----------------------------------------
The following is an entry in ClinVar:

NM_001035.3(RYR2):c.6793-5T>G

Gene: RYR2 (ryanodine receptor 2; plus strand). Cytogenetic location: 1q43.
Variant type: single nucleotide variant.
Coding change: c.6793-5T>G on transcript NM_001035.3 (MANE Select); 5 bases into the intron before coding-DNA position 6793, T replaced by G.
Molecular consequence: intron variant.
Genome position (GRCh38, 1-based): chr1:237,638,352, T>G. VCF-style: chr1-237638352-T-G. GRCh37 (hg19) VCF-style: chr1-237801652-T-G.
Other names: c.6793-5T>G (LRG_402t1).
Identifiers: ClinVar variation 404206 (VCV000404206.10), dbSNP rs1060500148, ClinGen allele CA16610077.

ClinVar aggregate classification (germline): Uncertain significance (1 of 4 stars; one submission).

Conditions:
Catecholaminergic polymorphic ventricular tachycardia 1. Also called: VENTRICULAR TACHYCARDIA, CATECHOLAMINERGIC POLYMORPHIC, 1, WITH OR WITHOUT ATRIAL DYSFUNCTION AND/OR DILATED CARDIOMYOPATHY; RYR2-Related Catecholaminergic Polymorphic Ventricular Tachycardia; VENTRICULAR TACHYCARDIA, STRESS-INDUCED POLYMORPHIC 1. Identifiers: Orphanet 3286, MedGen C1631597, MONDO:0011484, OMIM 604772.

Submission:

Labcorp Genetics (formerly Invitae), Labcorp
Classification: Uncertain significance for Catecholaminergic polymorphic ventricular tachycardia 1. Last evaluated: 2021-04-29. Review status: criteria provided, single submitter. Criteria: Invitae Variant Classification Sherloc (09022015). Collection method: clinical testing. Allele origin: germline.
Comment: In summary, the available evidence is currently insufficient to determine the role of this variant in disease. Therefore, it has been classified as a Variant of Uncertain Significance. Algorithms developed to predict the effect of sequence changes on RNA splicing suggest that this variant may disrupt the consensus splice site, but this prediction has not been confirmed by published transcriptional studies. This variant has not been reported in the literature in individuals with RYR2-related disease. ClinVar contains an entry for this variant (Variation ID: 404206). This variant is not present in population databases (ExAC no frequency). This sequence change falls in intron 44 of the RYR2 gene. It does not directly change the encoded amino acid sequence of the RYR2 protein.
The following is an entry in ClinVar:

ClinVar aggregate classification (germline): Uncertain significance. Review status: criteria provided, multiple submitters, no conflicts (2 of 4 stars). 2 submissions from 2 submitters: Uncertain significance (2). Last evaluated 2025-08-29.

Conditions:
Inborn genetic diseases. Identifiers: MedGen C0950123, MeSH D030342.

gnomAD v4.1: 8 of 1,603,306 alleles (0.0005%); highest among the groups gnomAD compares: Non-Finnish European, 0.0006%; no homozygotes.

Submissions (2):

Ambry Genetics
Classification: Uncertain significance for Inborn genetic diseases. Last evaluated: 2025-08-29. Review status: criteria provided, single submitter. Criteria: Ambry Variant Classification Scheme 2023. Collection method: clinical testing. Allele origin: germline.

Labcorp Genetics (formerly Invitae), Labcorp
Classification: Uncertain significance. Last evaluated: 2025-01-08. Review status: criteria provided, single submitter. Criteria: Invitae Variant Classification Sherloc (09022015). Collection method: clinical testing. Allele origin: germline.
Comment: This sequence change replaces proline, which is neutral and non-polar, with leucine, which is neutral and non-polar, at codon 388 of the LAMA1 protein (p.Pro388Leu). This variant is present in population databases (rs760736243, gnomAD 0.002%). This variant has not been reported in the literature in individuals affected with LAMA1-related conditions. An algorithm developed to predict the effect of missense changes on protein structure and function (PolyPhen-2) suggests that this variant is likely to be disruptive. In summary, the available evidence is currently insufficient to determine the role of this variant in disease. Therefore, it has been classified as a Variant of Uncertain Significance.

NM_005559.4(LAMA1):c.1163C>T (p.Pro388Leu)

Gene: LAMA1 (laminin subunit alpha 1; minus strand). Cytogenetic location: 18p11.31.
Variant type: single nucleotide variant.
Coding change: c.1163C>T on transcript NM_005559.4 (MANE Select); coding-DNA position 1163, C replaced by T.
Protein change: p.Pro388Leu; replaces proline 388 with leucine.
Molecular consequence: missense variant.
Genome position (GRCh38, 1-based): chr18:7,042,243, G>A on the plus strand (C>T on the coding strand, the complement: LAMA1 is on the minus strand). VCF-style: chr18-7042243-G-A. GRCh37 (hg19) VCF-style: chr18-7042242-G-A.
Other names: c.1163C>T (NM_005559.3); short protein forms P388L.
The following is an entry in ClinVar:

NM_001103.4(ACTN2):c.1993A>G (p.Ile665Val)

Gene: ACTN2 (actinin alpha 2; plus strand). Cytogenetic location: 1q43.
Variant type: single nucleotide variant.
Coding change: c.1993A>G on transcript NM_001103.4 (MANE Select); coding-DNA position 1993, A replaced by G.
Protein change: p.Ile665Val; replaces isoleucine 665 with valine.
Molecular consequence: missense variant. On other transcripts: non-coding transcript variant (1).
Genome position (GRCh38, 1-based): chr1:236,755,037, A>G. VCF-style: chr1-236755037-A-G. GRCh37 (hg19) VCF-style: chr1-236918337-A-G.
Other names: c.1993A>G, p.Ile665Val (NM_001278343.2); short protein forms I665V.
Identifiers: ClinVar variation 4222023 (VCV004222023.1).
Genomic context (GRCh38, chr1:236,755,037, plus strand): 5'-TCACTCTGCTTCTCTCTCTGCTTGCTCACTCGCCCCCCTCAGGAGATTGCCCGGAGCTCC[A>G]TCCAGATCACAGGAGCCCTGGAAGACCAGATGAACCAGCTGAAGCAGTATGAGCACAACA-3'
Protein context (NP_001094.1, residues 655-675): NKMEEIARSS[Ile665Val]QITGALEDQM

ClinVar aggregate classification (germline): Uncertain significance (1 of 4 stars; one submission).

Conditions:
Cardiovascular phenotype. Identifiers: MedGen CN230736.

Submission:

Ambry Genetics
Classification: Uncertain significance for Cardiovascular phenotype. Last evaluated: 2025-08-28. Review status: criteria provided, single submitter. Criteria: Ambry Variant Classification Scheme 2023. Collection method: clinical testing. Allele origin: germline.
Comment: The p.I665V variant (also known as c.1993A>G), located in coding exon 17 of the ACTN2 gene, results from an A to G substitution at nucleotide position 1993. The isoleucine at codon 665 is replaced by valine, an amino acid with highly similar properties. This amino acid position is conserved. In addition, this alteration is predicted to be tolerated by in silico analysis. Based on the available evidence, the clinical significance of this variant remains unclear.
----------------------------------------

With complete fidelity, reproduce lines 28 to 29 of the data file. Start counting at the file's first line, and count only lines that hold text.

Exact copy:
NM_005559.4(LAMA1):c.1163C>T (p.Pro388Leu)

Gene: LAMA1 (laminin subunit alpha 1; minus strand). Cytogenetic location: 18p11.31.